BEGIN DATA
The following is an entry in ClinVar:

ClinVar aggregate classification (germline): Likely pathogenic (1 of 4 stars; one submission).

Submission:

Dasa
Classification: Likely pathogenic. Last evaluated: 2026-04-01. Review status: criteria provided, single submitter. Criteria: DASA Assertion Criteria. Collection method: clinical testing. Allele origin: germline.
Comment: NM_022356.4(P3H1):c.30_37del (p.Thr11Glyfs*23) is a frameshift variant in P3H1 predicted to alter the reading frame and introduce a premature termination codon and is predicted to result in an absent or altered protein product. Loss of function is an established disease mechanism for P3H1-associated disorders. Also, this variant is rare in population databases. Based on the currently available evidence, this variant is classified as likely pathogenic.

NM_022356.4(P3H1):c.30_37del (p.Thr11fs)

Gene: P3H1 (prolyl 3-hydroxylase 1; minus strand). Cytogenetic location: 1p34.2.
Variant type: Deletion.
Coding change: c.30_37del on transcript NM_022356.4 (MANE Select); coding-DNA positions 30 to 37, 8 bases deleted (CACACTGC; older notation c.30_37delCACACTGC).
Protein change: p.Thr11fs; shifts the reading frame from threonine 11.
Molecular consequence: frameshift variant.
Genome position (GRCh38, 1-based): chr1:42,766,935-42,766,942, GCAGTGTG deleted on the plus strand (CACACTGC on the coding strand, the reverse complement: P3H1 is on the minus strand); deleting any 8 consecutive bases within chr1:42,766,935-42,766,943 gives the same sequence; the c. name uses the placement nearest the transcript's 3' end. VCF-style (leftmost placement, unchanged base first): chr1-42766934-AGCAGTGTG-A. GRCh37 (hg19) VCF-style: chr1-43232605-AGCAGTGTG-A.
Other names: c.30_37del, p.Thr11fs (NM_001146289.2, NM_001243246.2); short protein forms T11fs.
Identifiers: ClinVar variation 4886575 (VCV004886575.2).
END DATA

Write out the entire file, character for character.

The following is an entry in ClinVar:

ClinVar aggregate classification (germline): Likely pathogenic (1 of 4 stars; one submission).

Submission:

Dasa
Classification: Likely pathogenic. Last evaluated: 2026-04-01. Review status: criteria provided, single submitter. Criteria: DASA Assertion Criteria. Collection method: clinical testing. Allele origin: germline.
Comment: NM_022356.4(P3H1):c.30_37del (p.Thr11Glyfs*23) is a frameshift variant in P3H1 predicted to alter the reading frame and introduce a premature termination codon and is predicted to result in an absent or altered protein product. Loss of function is an established disease mechanism for P3H1-associated disorders. Also, this variant is rare in population databases. Based on the currently available evidence, this variant is classified as likely pathogenic.

NM_022356.4(P3H1):c.30_37del (p.Thr11fs)

Gene: P3H1 (prolyl 3-hydroxylase 1; minus strand). Cytogenetic location: 1p34.2.
Variant type: Deletion.
Coding change: c.30_37del on transcript NM_022356.4 (MANE Select); coding-DNA positions 30 to 37, 8 bases deleted (CACACTGC; older notation c.30_37delCACACTGC).
Protein change: p.Thr11fs; shifts the reading frame from threonine 11.
Molecular consequence: frameshift variant.
Genome position (GRCh38, 1-based): chr1:42,766,935-42,766,942, GCAGTGTG deleted on the plus strand (CACACTGC on the coding strand, the reverse complement: P3H1 is on the minus strand); deleting any 8 consecutive bases within chr1:42,766,935-42,766,943 gives the same sequence; the c. name uses the placement nearest the transcript's 3' end. VCF-style (leftmost placement, unchanged base first): chr1-42766934-AGCAGTGTG-A. GRCh37 (hg19) VCF-style: chr1-43232605-AGCAGTGTG-A.
Other names: c.30_37del, p.Thr11fs (NM_001146289.2, NM_001243246.2); short protein forms T11fs.
Identifiers: ClinVar variation 4886575 (VCV004886575.2).